__cmdnbary[\#] will always be unset or null the first time we see it, since # is monotonic--it always increments or stays the same. (That is, until it loops, likely around 2^31 or 2^63, but there are other problems we'll have long before we get there. There's a reason I describe the solution as a bit of a hack.)

The conditional in ${__cmdnbary[\#]-word}

${__cmdnbary[\#]-word} is another parameter expansion. From the manual:

${parameter:-word}

Use Default Values. If parameter is unset or null, the expansion of word is substituted. Otherwise, the value of parameter is substituted.

So, if the array entry at \# is unset or null, word gets used in its place. Since we don't try to assign to __cmdnbary[\#] (using the ${parameter:=word} substitution) until after we check it, the first time we check it for a given \# should find that position in the array unset.

bash uses sparse arrays

One point of clarification for those accustomed to C-style arrays. bash actually uses sparse arrays; until you assign something to a position in an array, that position is unset. An empty string is not the same thing as "null or unset".

Why we use ${__cmdnbary[#]+word}${__cmdnbary[#]=} instead

${__cmdnbary[\#]+word}${__cmdnbary[\#]=} and ${__cmdnbary[#]-word}${__cmdnbary[#]=}look very siilar. The *only* thing we change between the two constructs can be found in the first portion; we use${parameter:+word}instead of${parameter:-word}`.

Remember that with ${parameter:-word}, word gets presented only if parameter is null or unset--in our case, only if we haven't set the position in the array yet, which we won't have done if and only if \# has incremented, which will only happen if we've just executed a command.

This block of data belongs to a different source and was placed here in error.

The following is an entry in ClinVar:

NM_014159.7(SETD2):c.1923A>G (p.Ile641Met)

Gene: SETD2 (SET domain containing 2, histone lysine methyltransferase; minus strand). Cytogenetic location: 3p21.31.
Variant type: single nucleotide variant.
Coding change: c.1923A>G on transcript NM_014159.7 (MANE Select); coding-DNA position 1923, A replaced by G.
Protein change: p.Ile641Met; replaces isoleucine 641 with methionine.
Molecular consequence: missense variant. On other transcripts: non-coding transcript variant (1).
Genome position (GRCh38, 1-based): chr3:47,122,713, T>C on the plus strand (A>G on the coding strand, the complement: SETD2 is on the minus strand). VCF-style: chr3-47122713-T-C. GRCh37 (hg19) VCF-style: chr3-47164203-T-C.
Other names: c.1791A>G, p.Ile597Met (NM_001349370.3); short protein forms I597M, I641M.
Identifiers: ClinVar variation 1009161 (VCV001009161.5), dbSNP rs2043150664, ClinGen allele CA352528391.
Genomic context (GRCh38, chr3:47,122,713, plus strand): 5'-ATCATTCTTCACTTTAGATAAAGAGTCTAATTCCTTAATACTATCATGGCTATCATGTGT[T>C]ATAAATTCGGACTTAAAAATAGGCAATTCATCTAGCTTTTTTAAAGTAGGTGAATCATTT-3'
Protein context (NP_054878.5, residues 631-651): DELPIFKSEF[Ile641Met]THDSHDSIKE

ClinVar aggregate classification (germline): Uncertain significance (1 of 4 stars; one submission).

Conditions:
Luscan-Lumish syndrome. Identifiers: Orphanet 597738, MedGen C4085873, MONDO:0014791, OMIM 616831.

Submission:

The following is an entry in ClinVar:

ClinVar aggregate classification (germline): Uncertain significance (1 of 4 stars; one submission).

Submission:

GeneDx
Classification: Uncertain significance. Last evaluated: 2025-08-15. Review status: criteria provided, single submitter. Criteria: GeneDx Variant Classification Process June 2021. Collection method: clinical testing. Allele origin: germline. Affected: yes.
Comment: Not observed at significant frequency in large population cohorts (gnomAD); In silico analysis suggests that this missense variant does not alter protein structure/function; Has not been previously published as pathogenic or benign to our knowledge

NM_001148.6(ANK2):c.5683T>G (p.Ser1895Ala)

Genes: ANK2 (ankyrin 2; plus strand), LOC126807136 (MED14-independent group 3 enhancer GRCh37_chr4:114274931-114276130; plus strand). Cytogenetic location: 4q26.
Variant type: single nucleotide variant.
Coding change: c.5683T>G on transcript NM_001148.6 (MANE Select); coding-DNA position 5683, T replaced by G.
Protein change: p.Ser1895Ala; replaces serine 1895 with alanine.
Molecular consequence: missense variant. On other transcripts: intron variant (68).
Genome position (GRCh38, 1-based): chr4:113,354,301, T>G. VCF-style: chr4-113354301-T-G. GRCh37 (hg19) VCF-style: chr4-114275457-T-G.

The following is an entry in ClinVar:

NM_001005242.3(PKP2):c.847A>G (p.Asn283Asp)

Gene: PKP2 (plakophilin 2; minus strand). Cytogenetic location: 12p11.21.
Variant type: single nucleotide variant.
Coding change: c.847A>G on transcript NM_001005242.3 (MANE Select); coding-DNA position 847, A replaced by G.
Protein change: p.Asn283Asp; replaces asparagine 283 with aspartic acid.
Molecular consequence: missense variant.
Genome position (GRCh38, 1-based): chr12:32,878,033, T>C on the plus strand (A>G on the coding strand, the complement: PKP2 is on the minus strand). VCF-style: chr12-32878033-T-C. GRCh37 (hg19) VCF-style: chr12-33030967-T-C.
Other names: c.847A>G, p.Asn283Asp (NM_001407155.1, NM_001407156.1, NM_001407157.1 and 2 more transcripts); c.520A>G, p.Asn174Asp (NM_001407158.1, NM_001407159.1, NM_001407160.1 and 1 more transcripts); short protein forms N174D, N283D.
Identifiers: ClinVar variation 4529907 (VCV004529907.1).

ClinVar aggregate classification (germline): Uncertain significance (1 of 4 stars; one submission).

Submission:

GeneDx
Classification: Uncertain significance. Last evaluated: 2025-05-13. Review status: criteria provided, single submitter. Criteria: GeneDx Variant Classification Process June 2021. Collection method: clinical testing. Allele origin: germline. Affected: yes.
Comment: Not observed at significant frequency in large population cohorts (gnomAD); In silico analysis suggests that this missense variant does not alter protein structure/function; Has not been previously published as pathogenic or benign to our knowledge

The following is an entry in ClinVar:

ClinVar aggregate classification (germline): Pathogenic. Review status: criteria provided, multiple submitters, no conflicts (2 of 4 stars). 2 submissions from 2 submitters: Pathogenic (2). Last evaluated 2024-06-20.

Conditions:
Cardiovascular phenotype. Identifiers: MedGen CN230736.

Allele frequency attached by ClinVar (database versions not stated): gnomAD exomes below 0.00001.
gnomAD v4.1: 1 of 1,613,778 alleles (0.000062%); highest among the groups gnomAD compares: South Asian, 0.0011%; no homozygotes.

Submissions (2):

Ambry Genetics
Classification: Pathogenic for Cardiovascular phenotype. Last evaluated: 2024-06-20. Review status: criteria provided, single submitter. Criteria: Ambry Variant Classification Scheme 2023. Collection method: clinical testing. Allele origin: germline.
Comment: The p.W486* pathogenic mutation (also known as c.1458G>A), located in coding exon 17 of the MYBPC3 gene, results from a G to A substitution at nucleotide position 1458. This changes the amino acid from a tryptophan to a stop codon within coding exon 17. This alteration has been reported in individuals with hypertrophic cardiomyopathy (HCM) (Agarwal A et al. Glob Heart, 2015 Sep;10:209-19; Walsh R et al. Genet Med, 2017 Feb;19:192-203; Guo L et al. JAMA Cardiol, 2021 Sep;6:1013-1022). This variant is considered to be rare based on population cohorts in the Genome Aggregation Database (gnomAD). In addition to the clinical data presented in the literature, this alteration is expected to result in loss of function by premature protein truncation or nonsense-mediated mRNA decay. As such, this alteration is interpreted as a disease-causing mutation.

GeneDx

That means that, with ${parameter:-word}, we'll only present word if we haven't executed a command, which is precisely the opposite of what we want to do. So, we use ${parameter:-word} instead. Again, from the manual:

${parameter:+word}

Use Alternate Value. If parameter is null or unset, nothing is substituted, otherwise the expansion of word is substituted.

Which is (unfortunately), more double-negative logic to understand, but there you are.

The prompt itself

We've explained the switching mechanism, but what about the prompt itself?

Here, I use $( ... ) to contain the meat of the prompt. Primarily for my own benefit for readability; you don't have to do it that way. You can replace $( ... ) with whatever you might normally stuff in a variable assignment.

Why is it a hack?

Remember how we're adding entries to a sparse array? We're not removing those entries, and so the array will forever grow until the shell session is exited; the shell is leaking through PS1. And so far as I know, there's no way to unset a variable or array position in the prompt. You could try in $(), but you'll find it won't work; changes made to the variable namespace inside a subshell won't be applied to the space the subshell was forked from.

You might try using mktmp early in your .bashrc, before PS1 assignment, and stuff information in the resulting file; then you could compare your current \# against what you've stored in there, but now you've made your prompt dependent on disk I/O, which is a good way to lock yourself out in emergency situations.